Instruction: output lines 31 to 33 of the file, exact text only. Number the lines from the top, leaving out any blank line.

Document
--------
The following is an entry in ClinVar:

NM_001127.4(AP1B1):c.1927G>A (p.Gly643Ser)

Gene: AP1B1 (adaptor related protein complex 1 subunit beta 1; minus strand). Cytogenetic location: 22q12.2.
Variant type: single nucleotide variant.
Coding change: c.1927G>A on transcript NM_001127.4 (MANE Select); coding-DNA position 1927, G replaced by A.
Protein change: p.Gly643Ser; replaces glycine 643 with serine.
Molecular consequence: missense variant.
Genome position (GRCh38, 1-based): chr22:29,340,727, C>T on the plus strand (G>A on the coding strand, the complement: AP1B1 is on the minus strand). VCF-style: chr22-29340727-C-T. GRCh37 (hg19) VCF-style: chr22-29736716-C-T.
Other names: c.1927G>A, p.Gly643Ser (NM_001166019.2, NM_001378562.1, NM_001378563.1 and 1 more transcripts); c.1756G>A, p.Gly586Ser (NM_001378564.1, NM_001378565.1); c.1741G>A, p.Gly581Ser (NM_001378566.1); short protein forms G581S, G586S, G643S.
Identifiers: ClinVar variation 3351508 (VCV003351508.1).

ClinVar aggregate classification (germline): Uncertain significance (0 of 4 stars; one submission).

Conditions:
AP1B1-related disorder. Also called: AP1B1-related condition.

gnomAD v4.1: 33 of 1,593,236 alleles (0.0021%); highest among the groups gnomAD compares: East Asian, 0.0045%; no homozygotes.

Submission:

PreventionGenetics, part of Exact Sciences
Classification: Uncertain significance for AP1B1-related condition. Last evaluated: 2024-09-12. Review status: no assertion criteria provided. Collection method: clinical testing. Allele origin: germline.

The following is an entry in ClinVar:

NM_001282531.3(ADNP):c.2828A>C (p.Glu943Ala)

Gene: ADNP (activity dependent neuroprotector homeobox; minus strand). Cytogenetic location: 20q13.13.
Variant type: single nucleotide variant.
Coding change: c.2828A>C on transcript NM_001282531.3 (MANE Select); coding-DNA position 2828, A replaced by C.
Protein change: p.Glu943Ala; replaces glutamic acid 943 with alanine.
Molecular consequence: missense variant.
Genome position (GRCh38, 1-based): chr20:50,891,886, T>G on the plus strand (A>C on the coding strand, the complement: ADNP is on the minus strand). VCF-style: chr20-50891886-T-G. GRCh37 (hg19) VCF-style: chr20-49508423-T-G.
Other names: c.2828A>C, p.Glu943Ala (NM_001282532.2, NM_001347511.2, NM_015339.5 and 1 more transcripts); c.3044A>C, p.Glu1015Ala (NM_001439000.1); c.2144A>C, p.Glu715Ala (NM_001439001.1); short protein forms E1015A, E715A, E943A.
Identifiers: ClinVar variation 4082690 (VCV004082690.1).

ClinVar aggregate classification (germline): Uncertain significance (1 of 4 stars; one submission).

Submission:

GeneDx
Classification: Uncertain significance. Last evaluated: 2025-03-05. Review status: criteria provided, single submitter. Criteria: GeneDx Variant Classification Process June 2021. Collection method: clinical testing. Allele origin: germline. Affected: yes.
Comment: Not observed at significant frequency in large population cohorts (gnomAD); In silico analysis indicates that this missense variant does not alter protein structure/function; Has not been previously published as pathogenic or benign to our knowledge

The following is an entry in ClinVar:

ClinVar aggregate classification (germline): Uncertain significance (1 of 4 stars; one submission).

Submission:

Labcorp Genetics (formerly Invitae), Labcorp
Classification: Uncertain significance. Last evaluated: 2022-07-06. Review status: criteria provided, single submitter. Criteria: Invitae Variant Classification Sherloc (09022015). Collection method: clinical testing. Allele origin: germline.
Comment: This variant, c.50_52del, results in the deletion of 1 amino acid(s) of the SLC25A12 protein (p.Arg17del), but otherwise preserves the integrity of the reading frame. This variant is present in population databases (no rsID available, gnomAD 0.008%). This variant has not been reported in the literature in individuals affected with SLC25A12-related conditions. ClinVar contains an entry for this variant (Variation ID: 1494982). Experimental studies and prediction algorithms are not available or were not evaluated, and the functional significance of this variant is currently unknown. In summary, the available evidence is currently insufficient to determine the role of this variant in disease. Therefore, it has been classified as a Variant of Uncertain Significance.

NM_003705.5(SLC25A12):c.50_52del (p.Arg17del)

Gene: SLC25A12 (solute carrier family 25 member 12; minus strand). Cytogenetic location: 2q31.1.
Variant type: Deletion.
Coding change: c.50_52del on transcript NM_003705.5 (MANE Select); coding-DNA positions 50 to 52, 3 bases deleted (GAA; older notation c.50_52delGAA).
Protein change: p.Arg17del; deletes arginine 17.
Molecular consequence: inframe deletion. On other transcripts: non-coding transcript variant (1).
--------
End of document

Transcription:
Classification: Uncertain significance. Last evaluated: 2025-03-05. Review status: criteria provided, single submitter. Criteria: GeneDx Variant Classification Process June 2021. Collection method: clinical testing. Allele origin: germline. Affected: yes.
Comment: Not observed at significant frequency in large population cohorts (gnomAD); In silico analysis indicates that this missense variant does not alter protein structure/function; Has not been previously published as pathogenic or benign to our knowledge

The following is an entry in ClinVar: